Can I post jail photos on the internet without breaking the law? 3 Answers as of June 06, 2013

I run a website that uses third party mug shots and re-posts them on a social networking page I created.

Ask a Local Attorney. 100% Anonymous. Free Answers.

Free Case Evaluation by a Local Lawyer: Click here
Gleam Law
Gleam Law | Neil Juneja
Under normal circumstances, yes. Mug shots are public record and therefore not necessarily restricted from sharing on the internet. Your specific facts might change this analysis.
Answer Applies to: Washington
Replied: 6/6/2013
Lawyer for Indie Media
Lawyer for Indie Media | Sue Basko
This is probably an invasion of privacy. Sometimes these shots are placed in the news, but only for a very brief time when the arrest is topical and only in the area where it is topical. After it is no longer topical, it can be an invasion of privacy. The typical arrest is topical only in the immediate vicinity of the arrest and only for maybe a week. In some places, the photos are also not considered public. You would need to check with a lawyer in your exact county. You also need to consider that someone owns the copyright on the photos, and see if you have permission from that person or entity to use the photos. Considering the right of privacy and defamation laws, you should probably expect to be sued and have plenty of finances for that.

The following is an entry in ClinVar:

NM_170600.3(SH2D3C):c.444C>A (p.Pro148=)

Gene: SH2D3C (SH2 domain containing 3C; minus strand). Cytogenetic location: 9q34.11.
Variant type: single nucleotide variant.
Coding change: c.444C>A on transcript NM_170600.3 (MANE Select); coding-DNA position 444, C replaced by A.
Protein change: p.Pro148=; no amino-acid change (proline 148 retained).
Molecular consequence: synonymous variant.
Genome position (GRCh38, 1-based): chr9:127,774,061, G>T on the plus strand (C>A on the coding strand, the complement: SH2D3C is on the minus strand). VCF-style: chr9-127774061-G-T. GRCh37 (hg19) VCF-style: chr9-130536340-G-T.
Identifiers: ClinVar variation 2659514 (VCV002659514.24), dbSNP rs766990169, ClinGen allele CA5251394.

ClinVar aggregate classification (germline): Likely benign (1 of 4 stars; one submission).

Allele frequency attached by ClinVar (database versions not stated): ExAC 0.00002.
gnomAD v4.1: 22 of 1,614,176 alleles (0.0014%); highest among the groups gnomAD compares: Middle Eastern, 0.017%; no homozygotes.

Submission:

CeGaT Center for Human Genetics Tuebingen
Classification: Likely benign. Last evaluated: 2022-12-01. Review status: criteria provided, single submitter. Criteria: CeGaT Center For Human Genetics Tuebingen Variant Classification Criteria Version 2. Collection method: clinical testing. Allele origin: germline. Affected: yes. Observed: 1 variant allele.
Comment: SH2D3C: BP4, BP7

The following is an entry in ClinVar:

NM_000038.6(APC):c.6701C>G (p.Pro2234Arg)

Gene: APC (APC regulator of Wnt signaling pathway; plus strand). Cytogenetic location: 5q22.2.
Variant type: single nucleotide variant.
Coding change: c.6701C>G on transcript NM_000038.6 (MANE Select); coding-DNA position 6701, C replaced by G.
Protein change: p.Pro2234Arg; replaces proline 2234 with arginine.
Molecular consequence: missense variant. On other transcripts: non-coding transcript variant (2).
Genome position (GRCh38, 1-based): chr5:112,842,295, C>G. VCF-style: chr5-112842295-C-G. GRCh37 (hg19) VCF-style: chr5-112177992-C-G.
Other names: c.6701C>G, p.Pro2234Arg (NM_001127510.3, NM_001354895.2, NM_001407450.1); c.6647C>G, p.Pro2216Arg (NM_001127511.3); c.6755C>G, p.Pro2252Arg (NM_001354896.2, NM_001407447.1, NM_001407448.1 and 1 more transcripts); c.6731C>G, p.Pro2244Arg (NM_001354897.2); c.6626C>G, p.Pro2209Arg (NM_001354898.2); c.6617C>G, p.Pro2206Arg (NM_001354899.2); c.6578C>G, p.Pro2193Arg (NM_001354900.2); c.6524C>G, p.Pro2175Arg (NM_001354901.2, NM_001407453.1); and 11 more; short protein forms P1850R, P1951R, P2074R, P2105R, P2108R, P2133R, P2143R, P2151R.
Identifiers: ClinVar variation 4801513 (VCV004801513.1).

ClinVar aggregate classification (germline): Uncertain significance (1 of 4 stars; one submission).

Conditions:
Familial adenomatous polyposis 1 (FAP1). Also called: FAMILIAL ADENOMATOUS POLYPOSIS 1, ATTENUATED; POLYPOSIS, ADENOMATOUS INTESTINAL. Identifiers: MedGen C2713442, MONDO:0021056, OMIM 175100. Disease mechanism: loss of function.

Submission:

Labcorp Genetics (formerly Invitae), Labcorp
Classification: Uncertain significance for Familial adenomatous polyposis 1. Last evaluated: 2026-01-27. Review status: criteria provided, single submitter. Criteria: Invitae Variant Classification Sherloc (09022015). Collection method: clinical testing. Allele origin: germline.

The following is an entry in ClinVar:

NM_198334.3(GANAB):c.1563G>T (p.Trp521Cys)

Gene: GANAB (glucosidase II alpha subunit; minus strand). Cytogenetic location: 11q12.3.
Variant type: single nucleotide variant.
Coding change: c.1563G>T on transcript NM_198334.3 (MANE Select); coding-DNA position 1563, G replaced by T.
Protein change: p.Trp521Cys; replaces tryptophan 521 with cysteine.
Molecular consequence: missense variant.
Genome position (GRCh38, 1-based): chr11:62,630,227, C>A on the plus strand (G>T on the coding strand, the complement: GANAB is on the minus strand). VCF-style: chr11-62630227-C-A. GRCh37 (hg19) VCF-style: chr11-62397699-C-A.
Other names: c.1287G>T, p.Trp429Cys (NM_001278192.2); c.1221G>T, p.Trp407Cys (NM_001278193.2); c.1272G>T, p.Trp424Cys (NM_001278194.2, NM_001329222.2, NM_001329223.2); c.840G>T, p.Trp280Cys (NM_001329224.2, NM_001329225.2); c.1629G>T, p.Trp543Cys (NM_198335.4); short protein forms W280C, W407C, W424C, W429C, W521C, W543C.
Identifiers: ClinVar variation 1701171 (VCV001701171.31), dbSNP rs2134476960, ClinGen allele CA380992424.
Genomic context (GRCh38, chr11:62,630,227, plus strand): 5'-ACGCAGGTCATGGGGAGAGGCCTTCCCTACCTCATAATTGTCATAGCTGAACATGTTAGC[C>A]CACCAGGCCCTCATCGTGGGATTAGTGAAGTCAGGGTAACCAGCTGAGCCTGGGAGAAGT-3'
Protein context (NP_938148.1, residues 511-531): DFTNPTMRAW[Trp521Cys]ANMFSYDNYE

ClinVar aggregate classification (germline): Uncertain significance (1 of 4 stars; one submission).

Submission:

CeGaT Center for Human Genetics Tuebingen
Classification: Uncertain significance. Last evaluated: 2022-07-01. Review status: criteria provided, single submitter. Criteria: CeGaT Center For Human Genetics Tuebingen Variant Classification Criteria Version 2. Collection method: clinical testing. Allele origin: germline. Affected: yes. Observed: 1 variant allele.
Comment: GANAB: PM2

Answer Applies to: Illinois
Replied: 6/6/2013
Sebby Law Office
Sebby Law Office | Jayne Sebby
As long as the person has been convicted of a crime (not just a misdemeanor) and your pupose for posting is legally legitimate, you should be able to post the shots. However, if you're intending to sanction or harrass or place the person in a false light or make racial or ethnic (or other protected class) derogatory remarks, don't post the shots. Frankly, this whole idea sounds a little creepy to me.
Answer Applies to: Nebraska
Replied: 6/6/2013
Click to View More Answers: